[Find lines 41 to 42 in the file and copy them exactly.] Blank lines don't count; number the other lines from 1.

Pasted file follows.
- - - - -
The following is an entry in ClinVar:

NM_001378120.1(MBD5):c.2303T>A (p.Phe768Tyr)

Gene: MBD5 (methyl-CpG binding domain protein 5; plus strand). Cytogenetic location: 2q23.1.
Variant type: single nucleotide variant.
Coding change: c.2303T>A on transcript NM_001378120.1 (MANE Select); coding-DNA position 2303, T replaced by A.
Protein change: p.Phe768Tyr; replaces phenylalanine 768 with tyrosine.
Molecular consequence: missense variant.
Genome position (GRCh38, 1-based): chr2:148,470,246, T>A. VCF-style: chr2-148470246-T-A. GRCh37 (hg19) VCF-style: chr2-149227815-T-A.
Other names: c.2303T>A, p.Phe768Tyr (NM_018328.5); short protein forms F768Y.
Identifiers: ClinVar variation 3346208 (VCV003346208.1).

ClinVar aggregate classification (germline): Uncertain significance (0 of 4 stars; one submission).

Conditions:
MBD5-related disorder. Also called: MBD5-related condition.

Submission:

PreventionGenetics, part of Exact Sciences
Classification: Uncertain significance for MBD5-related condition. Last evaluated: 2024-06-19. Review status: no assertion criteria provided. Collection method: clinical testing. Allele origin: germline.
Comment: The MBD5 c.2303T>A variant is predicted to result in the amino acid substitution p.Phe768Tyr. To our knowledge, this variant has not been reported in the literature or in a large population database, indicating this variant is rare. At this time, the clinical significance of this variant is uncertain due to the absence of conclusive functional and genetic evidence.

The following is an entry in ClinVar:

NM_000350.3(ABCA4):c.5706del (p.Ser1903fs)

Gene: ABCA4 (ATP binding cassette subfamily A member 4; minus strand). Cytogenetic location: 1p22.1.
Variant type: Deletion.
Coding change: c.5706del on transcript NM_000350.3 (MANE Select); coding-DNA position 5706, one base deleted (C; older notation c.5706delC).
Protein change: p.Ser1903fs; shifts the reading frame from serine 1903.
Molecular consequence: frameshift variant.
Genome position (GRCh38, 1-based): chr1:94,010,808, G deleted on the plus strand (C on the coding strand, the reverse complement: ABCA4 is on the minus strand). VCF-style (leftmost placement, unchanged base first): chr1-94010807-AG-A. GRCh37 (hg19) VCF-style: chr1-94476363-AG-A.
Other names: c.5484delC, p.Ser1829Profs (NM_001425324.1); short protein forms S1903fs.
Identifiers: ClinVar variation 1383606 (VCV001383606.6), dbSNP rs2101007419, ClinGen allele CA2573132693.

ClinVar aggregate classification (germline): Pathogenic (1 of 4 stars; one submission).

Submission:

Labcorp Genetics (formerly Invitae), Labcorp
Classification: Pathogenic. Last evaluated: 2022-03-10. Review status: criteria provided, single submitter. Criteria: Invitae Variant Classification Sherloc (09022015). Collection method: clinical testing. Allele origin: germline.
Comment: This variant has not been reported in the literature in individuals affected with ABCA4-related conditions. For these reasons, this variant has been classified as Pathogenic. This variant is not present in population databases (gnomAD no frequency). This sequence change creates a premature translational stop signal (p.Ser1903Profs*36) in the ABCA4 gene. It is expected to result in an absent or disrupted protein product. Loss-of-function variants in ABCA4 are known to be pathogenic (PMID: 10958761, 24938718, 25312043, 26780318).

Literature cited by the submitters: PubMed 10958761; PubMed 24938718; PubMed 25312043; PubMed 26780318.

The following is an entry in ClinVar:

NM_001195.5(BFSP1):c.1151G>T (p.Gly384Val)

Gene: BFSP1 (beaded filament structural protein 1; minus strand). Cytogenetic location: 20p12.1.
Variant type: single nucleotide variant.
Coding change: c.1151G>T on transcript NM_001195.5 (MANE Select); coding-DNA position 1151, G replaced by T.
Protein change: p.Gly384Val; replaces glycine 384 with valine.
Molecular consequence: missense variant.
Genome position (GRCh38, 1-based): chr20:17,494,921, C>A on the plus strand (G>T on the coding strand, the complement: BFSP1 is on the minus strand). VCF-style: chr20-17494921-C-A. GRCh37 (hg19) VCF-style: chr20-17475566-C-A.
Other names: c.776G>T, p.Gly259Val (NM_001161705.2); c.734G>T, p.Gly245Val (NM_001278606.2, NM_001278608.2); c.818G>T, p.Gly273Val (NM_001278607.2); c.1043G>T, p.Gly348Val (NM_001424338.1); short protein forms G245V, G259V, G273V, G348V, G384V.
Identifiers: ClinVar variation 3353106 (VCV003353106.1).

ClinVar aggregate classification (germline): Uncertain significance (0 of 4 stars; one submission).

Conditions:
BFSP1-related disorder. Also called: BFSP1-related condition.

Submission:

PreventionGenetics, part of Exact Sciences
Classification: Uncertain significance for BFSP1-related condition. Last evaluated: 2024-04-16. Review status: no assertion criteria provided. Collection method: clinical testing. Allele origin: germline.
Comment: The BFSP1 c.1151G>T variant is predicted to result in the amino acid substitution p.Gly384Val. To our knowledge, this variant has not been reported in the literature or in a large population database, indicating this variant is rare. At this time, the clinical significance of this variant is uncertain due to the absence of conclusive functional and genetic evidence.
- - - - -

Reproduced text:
Genome position (GRCh38, 1-based): chr20:17,494,921, C>A on the plus strand (G>T on the coding strand, the complement: BFSP1 is on the minus strand). VCF-style: chr20-17494921-C-A. GRCh37 (hg19) VCF-style: chr20-17475566-C-A.
Other names: c.776G>T, p.Gly259Val (NM_001161705.2); c.734G>T, p.Gly245Val (NM_001278606.2, NM_001278608.2); c.818G>T, p.Gly273Val (NM_001278607.2); c.1043G>T, p.Gly348Val (NM_001424338.1); short protein forms G245V, G259V, G273V, G348V, G384V.